After this difficult start, he had a positive and emotional meeting with the sisters who were delighted to accept the medal. The Purple Heart had been sent to Piccoli’s mother shortly after his death. Over time it had been passed around various members of the family, got lost and somehow found its way to the antique store where Zac’s mother had found it.

Purple Hearts Reunited

By Hannah Doyle – CC BY-SA 4.0
By Hannah Doyle – CC BY-SA 4.0

When the story made the local news, it prompted many people to get in touch. Like Zac, they had also come across old medals and were keen to see them back in the right hands.

Zac was more than happy to help and to make it possible he set up a non-profit foundation called Purple Hearts Reunited. They support all the detective work needed to get the medals back to their owner or their families. The organization relies on the generosity of members of the public and its sponsors to support their work. Unlike some medals such as the Medal of Honor, there is no national database listing the recipients of the Purple Heart making it harder to track down the rightful owners.

Since July 2012 Purple Hearts Reunited has been helping to bring a sense of peace to families as well as returning lost medals to surviving veterans of several wars. The organization helps to return all types of war medals and other personal military items that may hold a special meaning for a veteran or their family. Also, the organization provides scholarships to help families of Purple Heart recipients.

The work continues

Major Zachariah Fike presents a check from the Scholarship Fund. Hannah Doyle – CC BY-SA 4.0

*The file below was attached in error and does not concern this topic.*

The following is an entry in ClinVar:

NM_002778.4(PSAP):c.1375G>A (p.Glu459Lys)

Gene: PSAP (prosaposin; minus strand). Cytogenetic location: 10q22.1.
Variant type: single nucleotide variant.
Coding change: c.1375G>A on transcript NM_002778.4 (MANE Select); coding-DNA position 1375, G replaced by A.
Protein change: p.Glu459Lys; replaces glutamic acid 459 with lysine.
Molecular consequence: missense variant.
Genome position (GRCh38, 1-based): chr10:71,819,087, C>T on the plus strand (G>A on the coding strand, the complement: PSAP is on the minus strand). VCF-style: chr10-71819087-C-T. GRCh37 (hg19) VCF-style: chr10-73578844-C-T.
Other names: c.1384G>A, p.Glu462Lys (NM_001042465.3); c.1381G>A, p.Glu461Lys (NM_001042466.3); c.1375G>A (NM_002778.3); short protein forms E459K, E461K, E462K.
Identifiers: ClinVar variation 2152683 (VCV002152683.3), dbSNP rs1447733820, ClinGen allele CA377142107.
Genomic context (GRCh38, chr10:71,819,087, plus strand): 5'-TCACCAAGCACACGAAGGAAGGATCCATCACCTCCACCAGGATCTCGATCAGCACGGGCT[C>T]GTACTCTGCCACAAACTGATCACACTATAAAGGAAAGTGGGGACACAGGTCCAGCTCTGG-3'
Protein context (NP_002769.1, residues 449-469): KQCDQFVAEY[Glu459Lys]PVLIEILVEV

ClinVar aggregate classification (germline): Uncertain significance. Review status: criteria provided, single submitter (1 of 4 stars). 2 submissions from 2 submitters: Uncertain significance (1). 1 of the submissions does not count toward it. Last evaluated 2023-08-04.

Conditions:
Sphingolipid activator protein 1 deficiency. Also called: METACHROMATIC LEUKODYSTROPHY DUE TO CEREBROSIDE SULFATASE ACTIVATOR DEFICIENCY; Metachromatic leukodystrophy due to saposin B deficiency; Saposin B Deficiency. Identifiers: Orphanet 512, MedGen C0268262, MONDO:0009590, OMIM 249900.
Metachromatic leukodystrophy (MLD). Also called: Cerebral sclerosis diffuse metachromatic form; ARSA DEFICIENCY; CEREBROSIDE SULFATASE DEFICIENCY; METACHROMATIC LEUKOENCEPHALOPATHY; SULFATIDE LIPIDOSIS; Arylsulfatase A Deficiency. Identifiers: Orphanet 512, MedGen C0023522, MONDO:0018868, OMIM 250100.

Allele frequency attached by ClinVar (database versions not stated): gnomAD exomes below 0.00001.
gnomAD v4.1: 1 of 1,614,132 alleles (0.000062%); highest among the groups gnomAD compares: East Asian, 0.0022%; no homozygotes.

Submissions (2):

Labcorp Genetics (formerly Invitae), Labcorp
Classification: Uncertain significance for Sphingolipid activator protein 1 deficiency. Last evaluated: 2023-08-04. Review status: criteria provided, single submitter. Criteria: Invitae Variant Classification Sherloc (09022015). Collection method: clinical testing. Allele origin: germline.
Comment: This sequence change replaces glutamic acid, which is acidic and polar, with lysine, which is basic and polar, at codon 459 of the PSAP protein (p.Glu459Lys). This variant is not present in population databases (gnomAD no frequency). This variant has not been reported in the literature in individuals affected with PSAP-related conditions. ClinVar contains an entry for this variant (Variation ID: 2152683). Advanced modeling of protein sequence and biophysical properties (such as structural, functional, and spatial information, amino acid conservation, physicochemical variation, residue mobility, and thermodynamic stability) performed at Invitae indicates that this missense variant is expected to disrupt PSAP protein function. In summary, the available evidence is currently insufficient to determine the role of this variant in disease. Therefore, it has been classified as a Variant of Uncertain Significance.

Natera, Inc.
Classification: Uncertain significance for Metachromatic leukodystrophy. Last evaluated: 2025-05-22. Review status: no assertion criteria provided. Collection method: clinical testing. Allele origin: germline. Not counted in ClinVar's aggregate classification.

Major Zachariah Fike presents a check from the Scholarship Fund. Hannah Doyle – CC BY-SA 4.0

Zachariah is very involved with the work of the organization although he serves in the US army in the Vermont National Guard. People can list their lost medal on the website in the hope that someone out there has found it. It gives instructions on what to do if you find a medal, starting with checking the lost medal database and it provides an address where people can send the medals they find.

When a medal matches one on the lost medals database, usually the process is very quick and simple. More complicated cases can take years to conclude. Sadly even the team at Purple Hearts Reunited sometimes have to give up and accept that the owner cannot be located. If that is the case, then the medal is donated to a place that honors veterans such as war museums or memorials.

The organization’s website is https://purpleheartsreunited.org/   where more information can be found about their work and history.

Elly Farelly

Eileen Farrelly is a freelance writer based in Scotland. She studied philosophy and adult education at The University of Glasgow and worked in teaching and administration before becoming a full time writer. Her main areas of interest are history, education and the arts and always looks for the human interest angle of the story. She also writes poetry and has been published in anthologies and journals in the UK and USA.